It’s been a minute, hasn’t it?

Many changes aboard the good ship Frederick this past while—I’ve been busy! We moved (twice), acquired grandchildren (twice), retired (one of us, not me), wrote a new book (one of us, me), knit up a storm (see: grandchildren), and now we’re happily settling into our newest adventure (which you’ll hear more about in a future post).

Today, however, I want to talk about woolgathering.

Isn’t that a wonderful word? Recently I learned a bit more about its origin. The term has been around since the 16th century, when it meant literally gathering wool—plucking up tufts of fiber that had snagged in bushes and on fences and the like by a passing sheep. Presumably, you’d gather until you had enough to spin into yarn and knit into sweaters and socks and such. You can read more about the etymology of the expression here.

For a writer, the term as we have come to know and use it today is a metaphor for what we do: woolgathering is daydreaming, plucking bits and pieces from the nooks and crannies of our everyday lives (along with our imaginations) and weaving it all into a story.

One of my favorite parts of this job of mine as a writer is research. Research has taken me to some amazing places: Macy’s Thanksgiving Day Parade (Spy Mice: For Your Paws Only), Jane Austen’s home in England (Pies & Prejudice); a New Hampshire “sugar shack” to watch the maple syrup manufacturing process (Yours Truly); and Nantucket island (The Voyage of Patience Goodspeed), to name just a few. This time around, for my forthcoming Pumpkin Falls mystery Truly Madly Sheeply, research took me to the New England countryside, where I indulged in some metaphorical and literal woolgathering as I visited a sheep farm, made some memorable four-legged friends (and two-legged as well!), and got to see an old-school sheep shearer at work.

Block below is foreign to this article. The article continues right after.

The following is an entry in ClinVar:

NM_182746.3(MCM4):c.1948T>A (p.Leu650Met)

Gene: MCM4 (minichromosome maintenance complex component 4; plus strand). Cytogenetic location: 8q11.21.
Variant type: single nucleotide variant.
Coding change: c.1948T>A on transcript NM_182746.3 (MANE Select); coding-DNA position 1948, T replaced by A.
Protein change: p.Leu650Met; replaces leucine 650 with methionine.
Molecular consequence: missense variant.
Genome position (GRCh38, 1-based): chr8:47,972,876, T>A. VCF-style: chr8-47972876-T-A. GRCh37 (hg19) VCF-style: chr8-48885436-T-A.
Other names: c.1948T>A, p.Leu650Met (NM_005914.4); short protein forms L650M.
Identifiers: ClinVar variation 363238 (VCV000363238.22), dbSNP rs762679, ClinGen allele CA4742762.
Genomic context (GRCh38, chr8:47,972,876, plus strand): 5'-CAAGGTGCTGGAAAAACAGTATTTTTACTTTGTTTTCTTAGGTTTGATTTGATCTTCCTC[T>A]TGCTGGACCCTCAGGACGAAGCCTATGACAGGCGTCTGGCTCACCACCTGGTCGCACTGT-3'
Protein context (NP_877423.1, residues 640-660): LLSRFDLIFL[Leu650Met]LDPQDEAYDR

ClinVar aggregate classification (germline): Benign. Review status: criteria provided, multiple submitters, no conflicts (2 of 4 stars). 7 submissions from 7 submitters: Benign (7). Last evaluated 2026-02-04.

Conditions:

My travels began at Liberty Hall Farm in Durham, New Hampshire, home of Great Bay Wool Works.

Theresa Walker and her family run this fabulous farm, raising mostly Romney sheep for their fiber, which they spin into lovely undyed and botanically dyed yarn for knitters like me.

My knitting friend Jonatha recommended it—she’d met Theresa at a sheep and wool festival in New England. (And by the way, it was Jonatha who came up with the title Truly Madly Sheeply—isn’t it scrumptious?) So off we went on a crisp autumn day, eager to learn more about all things sheep. When we pulled into the driveway, Theresa came out to meet us.

That’s Theresa on the left. Don’t you love her smile? She welcomed us warmly and made us feel right at home. I’m the one on the right with one of Great Bay Wool Works’ fabulous knitting project bags. And check out Theresa’s license plate….

I want one!

Theresa is a peach. I couldn’t have asked for a better resource when it comes to all things sheep. She crammed so much information into our visit, my pen could barely keep up.

First up was a tour of the barn, and then a meet and greet with the flock.

See that sign over the barn door that says Liberty Hall Farm? Remember it—it has a cameo in the new book.